The things men do in the woods
The preparations for the trip were both meticulous and nearly complete. But as was the case with nearly every plan in Zane and Barry’s life, Nana was slowing things down. This was after all, her life’s work.;
“Now, tell me where you’re going again.”
“Into the woods, Nana.”
“Now, Zane love. You’re not making any sense to me.”
“Come on Mum. Zane’s already explained what we’re doing.”
“Shut up Barry. If I’m asking again, it’s because he’s not explained it clearly enough. Now, try again for your old Nan. Come on Zane, my little pumpkin.”
“Nana, I’m twenty three. Twenty three! Please stop calling me Pumpkin.”
“Look Mum. I’ll say it again, we’re going squatchin’ in the woods.”
“Squatchin’? What’s that Barry? It sounds like you’re squatting while watching.”
“Well, in an odd sense, we are. In an odd sense we are. We’re going into the woods to look for a sasquatch. A bigfoot.”
“Oh. In Sherwood Forest? That’ll be nice. Can I come?”
“Now, Mum, we’ve been; through this before. You can’t come with us because this is Man’s Business. Father and son bonding time. Me and Zane in the woods, at one with nature, looking for the hairy man.”
Later that day, as dusk gathered, Zane and Barry could be seen leaving their house in Edwinstowe, baseball caps on heads, rucksacks on backs. Nana sat in her usual armchair, looking rather folorn. Zane had given her a teeshirt he’d got on ebay and she’d put it on over her paisley dress. It had a slogan on the front that she’d already forgotten the meaning of. Gone squatchin’.
There comes a time in every man’s life where he has to step up, thought Colin as he looked over at Tyrone. And this was the moment. They were gathering the necessaries for their trip into the woods. Snacks? Check. Plastic groundsheet? Check. Condoms? Check. Binoculars? Check. Notepad and pencil (well you never know when you need them)? Check.
Tyrone looked at Colin and even the cat on the arm of the settee could see he was about to say something.
“Dad, I know you’ve been planning this for a long time, but do we have to go?"
“Have to go? Of course we have to go. We’re not dipping out now. People will be relying on us.”
“But, it’s embarrassing. I don’t want to go into the woods and watch people having sex! Even if they want me to.”
“Now, Tyrone. I’ve told you before. It’s a bloody privilege to be invited. I’ve been going for years, as you know. But this is your time to shine. It’s a rite of passage for you now you’re twenty one. Off doggin’ with your old man. Kids, these days, you don’t know an opportunity when it bites you in the arse.”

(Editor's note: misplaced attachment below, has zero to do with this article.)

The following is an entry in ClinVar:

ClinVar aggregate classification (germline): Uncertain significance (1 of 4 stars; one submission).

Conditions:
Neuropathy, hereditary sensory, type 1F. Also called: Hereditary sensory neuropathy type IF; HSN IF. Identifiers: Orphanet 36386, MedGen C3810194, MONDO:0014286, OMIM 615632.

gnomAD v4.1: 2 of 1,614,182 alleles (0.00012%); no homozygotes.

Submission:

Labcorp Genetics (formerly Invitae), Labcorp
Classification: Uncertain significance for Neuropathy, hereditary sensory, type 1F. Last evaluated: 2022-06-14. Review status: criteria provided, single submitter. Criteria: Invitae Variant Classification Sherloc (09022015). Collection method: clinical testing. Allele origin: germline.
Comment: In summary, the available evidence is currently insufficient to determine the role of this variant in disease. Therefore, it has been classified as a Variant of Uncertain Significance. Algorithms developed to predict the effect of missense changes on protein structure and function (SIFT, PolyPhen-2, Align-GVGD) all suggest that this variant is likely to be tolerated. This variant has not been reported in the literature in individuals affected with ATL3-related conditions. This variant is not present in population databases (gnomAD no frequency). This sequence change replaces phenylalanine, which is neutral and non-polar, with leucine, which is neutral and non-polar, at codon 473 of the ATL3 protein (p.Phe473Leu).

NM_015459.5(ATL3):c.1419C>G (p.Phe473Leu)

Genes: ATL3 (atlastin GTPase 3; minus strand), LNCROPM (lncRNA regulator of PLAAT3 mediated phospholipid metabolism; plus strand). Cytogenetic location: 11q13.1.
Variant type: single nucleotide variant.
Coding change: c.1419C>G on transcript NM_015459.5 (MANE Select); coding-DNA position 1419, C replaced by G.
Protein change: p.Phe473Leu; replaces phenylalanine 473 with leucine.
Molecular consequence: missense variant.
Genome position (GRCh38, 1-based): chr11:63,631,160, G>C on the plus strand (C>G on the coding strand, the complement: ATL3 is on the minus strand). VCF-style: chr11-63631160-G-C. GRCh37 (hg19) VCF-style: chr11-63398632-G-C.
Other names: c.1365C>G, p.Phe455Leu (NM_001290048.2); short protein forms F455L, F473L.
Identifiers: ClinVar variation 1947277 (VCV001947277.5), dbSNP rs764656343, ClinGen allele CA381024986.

“But Dad, that’s kind of my point. I don’t want to see your arse.”
“It’s all about ground rules, Tyrone. Ground rules. Watch until you’re asked. If you’re asked – join in as you see fit. Do or be done to, it’s your choice really. There’s only one rule in this game; obey the law of the dog.”
So bags packed, doubts put aside for the moment at least, they shut the door of their Edwinstowe terrace, got in the car and headed out for Sherwood Forest.
Meanwhile, in another part of the forest, the people of the Small Stature Re-enactment Society were preparing for their annual Robin Hood and his Merry Men outdoor tableau.
All was good to go, apart from poor old Leon. He’d not caught up with his e-mails and had thought it was Tarzan Night instead. He felt cold embarrassment as Little John stared down at his leopard skin loincloth with a look of pity and deep disdain on his face.
Barry and Zane had seen the TV programme on Animal Planet and it was watching it that got them into the whole searching for a sasquatch thing in the first place. ‘Finding BigFoot’, with its loud American team, running about woods in the USA and Canada, searching, for, er, Bigfoot.
Zane was gloomily reflecting on the programme as he and his dad walked into Sherwood Forest. Two of the guys’ who presented it stuck out in particular for Zane - Matt Moneymaker (you could never accuse him of hiding his intentions) and James ‘Bobo’ Fay. About nine feet tall, with the impassive expression of a stone cold killer and a mullet the eighties would have been proud of. Bobo was clearly half man, half sasquatch and Zane admired the cunning of the beast, hiding in such plain sight. A sasquatch in a team of sasquatch hunters; the elephant in the forest as it were.
Zane couldn’t help feeling, though, that ultimately squatchin’ was something of a futile pursuit. He’d never say this to his dad, but he reckoned that if the hunters had never categorically seen one in the whole of the great woods of North America, the chances of him and his dad finding one in the one hundred and sixty five square miles of Sherwood Forest was negligible.
His dad thought differently though. “It’s all about the hope, son”, he’d say. “One day, you never know what we’ll find. You never know.”
It wasn’t in all honesty much of a trip either. Yes, they were tooled up in all their outdoor gear and yes, they were prepared for all eventualities. But actually, Barry and Zane were only about a mile and a half from their house where a mildly confused Nana was gently snoring in her chair.